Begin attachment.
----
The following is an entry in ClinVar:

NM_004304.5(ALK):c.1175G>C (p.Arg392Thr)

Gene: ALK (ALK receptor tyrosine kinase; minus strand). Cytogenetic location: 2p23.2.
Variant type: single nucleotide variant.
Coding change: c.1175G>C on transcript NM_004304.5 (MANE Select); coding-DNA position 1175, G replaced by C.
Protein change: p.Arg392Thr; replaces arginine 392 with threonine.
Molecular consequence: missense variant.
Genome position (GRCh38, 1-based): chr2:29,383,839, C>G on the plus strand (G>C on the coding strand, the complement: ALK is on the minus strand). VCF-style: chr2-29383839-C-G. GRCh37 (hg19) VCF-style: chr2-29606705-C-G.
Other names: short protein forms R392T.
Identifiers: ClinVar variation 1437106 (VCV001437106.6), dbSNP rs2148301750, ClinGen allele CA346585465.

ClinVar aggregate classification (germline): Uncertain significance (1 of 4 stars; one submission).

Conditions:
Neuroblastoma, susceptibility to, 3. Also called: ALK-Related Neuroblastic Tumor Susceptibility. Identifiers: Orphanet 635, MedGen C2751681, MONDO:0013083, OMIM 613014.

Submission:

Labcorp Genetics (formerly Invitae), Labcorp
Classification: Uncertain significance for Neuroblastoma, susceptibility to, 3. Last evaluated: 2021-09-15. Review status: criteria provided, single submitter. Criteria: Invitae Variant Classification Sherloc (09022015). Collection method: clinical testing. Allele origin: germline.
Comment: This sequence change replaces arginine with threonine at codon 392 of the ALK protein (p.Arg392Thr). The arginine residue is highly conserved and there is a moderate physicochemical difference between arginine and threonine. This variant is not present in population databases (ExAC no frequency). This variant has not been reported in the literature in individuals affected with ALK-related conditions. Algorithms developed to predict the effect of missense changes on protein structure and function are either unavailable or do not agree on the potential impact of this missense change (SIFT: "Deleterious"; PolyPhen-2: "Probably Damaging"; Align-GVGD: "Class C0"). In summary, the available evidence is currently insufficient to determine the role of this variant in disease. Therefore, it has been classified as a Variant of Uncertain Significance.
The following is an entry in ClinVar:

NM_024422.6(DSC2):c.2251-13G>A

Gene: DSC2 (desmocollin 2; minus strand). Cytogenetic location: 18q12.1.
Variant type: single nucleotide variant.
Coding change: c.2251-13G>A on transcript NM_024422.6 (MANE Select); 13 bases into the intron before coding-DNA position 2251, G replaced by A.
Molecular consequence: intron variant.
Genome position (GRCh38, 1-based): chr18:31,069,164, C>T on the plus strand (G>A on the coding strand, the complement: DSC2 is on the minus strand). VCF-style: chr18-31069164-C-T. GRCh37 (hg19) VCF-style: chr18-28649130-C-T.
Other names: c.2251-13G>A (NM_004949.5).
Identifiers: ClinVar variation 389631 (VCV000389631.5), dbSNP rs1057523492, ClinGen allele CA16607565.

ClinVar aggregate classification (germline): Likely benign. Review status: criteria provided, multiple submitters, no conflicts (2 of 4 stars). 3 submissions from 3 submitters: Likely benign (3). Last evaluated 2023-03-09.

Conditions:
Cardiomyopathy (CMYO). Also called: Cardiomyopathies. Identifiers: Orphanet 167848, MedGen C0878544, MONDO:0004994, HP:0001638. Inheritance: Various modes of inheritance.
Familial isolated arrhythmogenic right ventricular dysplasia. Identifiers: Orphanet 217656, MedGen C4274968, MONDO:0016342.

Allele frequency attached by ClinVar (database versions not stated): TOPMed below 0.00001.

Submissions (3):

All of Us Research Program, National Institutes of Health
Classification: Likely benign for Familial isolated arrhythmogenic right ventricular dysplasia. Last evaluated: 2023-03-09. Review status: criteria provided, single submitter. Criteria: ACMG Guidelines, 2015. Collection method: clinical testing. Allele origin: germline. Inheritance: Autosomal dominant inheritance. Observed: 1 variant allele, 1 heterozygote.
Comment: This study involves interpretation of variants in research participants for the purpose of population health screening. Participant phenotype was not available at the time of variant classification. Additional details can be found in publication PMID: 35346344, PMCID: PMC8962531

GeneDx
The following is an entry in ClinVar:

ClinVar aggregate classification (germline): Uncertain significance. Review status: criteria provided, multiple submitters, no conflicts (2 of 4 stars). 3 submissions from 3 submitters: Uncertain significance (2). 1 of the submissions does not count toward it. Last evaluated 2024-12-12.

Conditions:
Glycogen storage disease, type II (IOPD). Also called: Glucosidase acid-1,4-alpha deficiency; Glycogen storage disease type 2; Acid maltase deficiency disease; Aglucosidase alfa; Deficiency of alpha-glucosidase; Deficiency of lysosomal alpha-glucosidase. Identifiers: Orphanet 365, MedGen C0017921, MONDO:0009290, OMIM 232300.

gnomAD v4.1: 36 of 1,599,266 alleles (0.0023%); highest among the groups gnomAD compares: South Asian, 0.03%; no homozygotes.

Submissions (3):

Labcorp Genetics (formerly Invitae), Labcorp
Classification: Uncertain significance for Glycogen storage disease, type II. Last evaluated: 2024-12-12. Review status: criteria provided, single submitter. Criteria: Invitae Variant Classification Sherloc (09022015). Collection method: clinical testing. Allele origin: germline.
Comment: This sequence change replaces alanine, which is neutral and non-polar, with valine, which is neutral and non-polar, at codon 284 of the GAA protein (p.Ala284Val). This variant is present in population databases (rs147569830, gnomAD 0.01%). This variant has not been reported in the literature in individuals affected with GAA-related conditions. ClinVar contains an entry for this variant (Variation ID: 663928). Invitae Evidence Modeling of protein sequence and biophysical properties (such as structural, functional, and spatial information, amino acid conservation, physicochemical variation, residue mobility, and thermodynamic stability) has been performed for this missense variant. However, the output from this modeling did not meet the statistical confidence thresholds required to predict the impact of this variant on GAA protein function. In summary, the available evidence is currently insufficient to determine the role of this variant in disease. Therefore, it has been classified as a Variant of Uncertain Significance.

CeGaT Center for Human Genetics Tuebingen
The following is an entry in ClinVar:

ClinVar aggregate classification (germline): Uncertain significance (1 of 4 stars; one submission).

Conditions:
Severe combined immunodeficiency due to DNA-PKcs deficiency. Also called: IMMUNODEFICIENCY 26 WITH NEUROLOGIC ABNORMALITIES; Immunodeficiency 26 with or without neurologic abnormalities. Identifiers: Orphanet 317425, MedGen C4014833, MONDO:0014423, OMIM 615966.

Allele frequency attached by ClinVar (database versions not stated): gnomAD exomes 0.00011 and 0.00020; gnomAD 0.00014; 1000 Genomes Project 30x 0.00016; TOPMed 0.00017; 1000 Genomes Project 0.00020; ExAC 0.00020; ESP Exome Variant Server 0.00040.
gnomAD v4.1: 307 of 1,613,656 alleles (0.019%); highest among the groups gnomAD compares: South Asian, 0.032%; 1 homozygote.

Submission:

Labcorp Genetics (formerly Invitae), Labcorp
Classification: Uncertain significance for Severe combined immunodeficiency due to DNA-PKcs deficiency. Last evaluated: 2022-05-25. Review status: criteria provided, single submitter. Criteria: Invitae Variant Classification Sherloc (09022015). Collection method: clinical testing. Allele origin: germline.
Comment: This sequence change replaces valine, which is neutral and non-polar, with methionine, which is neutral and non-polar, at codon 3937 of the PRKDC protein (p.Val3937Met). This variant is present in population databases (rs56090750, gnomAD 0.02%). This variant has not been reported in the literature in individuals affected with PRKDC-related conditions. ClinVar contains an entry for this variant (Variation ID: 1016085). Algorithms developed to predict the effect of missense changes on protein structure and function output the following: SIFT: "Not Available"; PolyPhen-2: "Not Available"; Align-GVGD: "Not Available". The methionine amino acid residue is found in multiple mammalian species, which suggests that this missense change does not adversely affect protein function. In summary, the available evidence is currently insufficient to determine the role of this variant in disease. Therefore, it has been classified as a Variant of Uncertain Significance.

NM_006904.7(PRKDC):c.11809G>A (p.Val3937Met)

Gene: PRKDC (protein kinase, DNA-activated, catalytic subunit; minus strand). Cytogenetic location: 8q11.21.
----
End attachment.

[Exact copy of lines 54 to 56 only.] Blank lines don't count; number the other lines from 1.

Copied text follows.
Labcorp Genetics (formerly Invitae), Labcorp
Classification: Uncertain significance for Severe combined immunodeficiency due to DNA-PKcs deficiency. Last evaluated: 2022-05-25. Review status: criteria provided, single submitter. Criteria: Invitae Variant Classification Sherloc (09022015). Collection method: clinical testing. Allele origin: germline.
Comment: This sequence change replaces valine, which is neutral and non-polar, with methionine, which is neutral and non-polar, at codon 3937 of the PRKDC protein (p.Val3937Met). This variant is present in population databases (rs56090750, gnomAD 0.02%). This variant has not been reported in the literature in individuals affected with PRKDC-related conditions. ClinVar contains an entry for this variant (Variation ID: 1016085). Algorithms developed to predict the effect of missense changes on protein structure and function output the following: SIFT: "Not Available"; PolyPhen-2: "Not Available"; Align-GVGD: "Not Available". The methionine amino acid residue is found in multiple mammalian species, which suggests that this missense change does not adversely affect protein function. In summary, the available evidence is currently insufficient to determine the role of this variant in disease. Therefore, it has been classified as a Variant of Uncertain Significance.